Thursdays in Thracia - Part 8
This is Part 8 of my Thursdays in Thracia B/X Dungeons & Dragons Campaign, an actual play of Jennell Jaquays’ The Caverns of Thracia. For more context, start from Part 0.
[caption id=“attachment_426” align=“aligncenter” width=“525”] Map From The Caverns of Thracia[/caption]
Continuing from Part 7, after the party was partially dissolved by a gelatinous cube.
The party fled from the gelatinous cube through the secret door in room 5, above, then made two left turns into a very long hallway (8).
About halfway down the hallway, three massive rats, surprisingly intelligent for rodents, confronted them. The rats blocked their path, not attacking outright but squeaking angrily as they approached. Alveric the Thief once again brought out the magical eyes of the paralyzing statue, and froze two of the rats where they stood. The third ran away through the shadows. The eyes were still effective, yet their shine seemed to diminish a little.
The party continued down the hall. At the end they came to a long, long stairway, descending down well beyond where their torchlight ended. They also noticed a pattern on the wall similar to the one where they had found a secret door.
Investigating the pattern, Alveric the Thief and Skubble the Dwarf discovered another switch and slid the door open. Thankfully, there were no gelatinous cubes present, but there was a massive room lined with columns (27a).
First, the party checked out an alcove on the north side of the room, the floor of which was full of nickel-sized holes, each one quite deep and lined with charred metal. There was a large circle in the center of the alcove with no holes, only smooth floor. The decision was made that they should all jump onto the central circle at the same time. Most of them made it, but thankfully nothing happened. They landed on the floor, the sound of their boots on the stone echoing out into the room.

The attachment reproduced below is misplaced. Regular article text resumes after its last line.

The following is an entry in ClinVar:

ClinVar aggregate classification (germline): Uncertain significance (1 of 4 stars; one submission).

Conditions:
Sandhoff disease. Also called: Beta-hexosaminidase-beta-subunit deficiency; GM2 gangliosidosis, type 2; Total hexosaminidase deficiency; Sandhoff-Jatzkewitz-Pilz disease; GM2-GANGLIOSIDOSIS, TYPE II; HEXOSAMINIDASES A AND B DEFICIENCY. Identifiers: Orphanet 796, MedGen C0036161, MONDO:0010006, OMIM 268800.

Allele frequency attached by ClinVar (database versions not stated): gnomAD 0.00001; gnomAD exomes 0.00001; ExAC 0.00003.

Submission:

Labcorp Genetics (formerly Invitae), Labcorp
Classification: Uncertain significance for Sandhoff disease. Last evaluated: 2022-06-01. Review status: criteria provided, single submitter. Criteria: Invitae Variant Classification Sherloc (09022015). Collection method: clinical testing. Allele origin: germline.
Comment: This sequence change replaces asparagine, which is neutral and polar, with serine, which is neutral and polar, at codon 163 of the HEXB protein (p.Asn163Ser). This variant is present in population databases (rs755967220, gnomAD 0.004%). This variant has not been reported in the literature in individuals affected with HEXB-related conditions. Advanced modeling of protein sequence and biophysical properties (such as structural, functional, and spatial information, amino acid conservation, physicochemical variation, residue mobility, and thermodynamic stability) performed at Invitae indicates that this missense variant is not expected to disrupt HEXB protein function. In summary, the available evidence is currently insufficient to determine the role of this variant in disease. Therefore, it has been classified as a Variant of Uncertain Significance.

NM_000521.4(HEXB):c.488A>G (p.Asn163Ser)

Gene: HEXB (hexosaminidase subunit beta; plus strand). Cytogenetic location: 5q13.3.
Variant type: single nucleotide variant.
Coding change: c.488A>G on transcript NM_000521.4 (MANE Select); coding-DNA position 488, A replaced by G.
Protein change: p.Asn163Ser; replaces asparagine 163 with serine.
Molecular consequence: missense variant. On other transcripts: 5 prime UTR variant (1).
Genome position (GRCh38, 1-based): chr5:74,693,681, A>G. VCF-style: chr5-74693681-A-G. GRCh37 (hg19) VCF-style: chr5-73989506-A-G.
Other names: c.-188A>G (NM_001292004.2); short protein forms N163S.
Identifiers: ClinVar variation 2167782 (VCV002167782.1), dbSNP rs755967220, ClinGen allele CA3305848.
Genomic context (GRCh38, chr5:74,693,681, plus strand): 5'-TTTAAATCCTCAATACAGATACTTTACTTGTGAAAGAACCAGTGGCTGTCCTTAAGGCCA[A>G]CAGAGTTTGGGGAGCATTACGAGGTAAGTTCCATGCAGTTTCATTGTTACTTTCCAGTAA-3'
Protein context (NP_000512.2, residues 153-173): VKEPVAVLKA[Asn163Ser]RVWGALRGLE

They decided to move southward into the room, purposely hugging the eastern wall and not passing between any of the columns for fear of triggering whatever those pipes were.
As they moved through the room, a smell of decay grew stronger and stronger, until they reached the center of the room, which was split by a massive chasm. In the darkness across the chasm, on the inaccessible side of the room, were what looked like hundreds of human corpses stacked in piles in varying states of decay. The smell was almost overwhelming. Skubble inched towards the edge of the chasm to investigate, but felt the floor beneath him about to give way as he got closer. He retreated back to the group.
The group left the room the way they came, and began to descend the long stairway to go deeper underground. About halfway down the stairs, they heard a loud pop noise, and felt a rush of wind. Alveric immediately recognized the phenomenon as the one that preceded the appearance of a massive living statue that killed Shale the Fighter in their first expedition into the caverns. Terrified, the party fled in the opposite direction, all the way back down the hallway, to a wooden door (7, above). They burst through the door without hesitation, and stood face to face with six angry gnolls!